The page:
This week Jason gave members the oath of office and passed a special elections bill out of committee.

This week Jason gave members the oath of office and passed a special elections bill out of committee.

Re-Affirming support of our State and National Constitution

It was my immense honor to administer the Oath of Office to the members of the Missouri House this week. We originally recited the oath last week during our opening day ceremonies, but the judge who led us in swearing the oath made a small, but very important, mistake in the words he asked us to recite.

Rather than making a pledge to support our Missouri and United States Constitutions, members were asked to support and uphold government. It’s a mistake that my colleagues and I were eager to correct as we want to make it clear – we are here to serve the will of the people and the Constitution –not to cater to the whims of a bloated governmental bureaucracy.

While the oath was ceremonial in nature only, that doesn’t diminish the importance of publicly declaring our support for this vital document that has served as the foundation of this great nation. Too often we see a federal government that has forgotten the importance of our Constitution. That’s not an oversight we will make in the state legislature.

This week also marked the inaugural ceremonies for our statewide officers. Despite the frigid temperatures, a large number of residents from the district made the trip to Jefferson City to participate in the festivities. Thank you to everyone who stopped by my office to offer their support and encouragement. It was a welcome sight to have so many folks from home at the state Capitol.

Reining in the power of the governor to make appointments to Statewide Office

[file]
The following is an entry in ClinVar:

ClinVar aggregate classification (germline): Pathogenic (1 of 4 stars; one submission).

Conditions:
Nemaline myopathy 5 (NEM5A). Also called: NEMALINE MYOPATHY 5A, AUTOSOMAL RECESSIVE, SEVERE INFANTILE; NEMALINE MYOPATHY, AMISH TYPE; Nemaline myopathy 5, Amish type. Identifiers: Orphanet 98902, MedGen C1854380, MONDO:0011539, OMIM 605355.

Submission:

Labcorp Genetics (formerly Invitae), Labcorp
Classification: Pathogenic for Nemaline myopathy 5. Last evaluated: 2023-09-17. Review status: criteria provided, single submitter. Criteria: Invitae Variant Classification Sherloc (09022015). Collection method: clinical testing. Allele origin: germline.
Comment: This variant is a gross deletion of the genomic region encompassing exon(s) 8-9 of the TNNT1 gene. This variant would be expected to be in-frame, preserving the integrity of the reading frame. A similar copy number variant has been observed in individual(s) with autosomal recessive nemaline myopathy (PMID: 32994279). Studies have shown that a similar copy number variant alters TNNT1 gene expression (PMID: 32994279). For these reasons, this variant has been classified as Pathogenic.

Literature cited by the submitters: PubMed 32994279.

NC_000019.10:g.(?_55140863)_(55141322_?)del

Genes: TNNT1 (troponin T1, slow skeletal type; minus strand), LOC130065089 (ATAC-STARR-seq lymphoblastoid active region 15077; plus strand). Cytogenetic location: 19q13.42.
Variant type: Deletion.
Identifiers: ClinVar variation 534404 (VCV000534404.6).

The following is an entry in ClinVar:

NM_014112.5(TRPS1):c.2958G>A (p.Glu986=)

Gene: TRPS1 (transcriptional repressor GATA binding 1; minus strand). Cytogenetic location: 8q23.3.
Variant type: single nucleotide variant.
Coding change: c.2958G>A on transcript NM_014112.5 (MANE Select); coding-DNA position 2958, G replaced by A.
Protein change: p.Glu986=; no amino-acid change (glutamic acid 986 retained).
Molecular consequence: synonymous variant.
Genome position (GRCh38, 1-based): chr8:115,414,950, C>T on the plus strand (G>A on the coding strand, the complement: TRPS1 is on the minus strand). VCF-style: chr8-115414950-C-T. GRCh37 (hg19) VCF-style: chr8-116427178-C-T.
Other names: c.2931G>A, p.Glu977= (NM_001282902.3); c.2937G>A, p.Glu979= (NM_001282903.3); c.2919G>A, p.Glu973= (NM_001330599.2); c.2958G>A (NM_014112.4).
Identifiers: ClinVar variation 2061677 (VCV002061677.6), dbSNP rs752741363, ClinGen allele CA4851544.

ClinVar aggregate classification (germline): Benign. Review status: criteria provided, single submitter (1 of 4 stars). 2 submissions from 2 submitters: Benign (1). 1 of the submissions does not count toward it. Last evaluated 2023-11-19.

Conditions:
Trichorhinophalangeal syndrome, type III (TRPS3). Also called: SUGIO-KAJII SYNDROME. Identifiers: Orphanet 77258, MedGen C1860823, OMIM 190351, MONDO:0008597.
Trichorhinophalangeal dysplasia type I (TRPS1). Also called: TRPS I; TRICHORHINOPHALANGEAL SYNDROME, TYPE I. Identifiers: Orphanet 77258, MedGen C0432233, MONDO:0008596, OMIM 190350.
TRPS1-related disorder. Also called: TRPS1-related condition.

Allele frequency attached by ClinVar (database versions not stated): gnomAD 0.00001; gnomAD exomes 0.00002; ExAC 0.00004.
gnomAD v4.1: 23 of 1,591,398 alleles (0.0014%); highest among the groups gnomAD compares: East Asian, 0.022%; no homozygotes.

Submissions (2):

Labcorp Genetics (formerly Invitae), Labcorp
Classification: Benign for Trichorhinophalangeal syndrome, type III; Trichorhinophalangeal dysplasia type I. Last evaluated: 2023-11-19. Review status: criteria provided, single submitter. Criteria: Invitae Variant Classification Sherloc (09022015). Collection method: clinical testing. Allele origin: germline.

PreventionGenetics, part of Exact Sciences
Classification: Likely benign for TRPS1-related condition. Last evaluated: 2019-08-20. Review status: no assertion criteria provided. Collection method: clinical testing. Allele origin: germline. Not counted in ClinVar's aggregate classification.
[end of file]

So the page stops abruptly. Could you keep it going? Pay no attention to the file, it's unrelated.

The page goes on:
We also took a significant step forward this week with the passage of HB 110 out of committee. This bill reforms gubernatorial appointments so that the people have the power when it comes to deciding who will fill a vacancy in our statewide offices.

Our current system is one that excludes regular people from the process. Based on precedent and not law, the governor has been allowed to appoint individuals to fill vacancies when state statute seems to call for a special election. My legislation simply clarifies our law to say the governor can appoint statewide vacancies on a temporary basis only. His appointment would serve as a placeholder until a general election is held to allow the people to elect the new statewide officeholder.

My legislation will make it crystal clear that the voice of the people will be heard when filling a vacancy for statewide offices such as secretary of state, attorney general, lieutenant governor, state auditor, state treasurer and United States Senator. It’s also important to point out that any special election called to fill a statewide vacancy would have to coincide with a scheduled general election. It’s a change that would give the people a say in the process without creating a financial burden for Missouri taxpayers.

HB 110 received strong bipartisan approval in the House Elections Committee. This support is an encouraging sign for how the bill will fare in the weeks to come.

 We expect to take the bill up and pass it out of the House next week. From there it will start the process over in the Senate. We hope to have the bill through the General Assembly and to the governor’s desk to be signed into law in the coming weeks.

 As always, should you have any questions or concerns, feel free to contact me at my office at 573-751-1688, or e-mail me at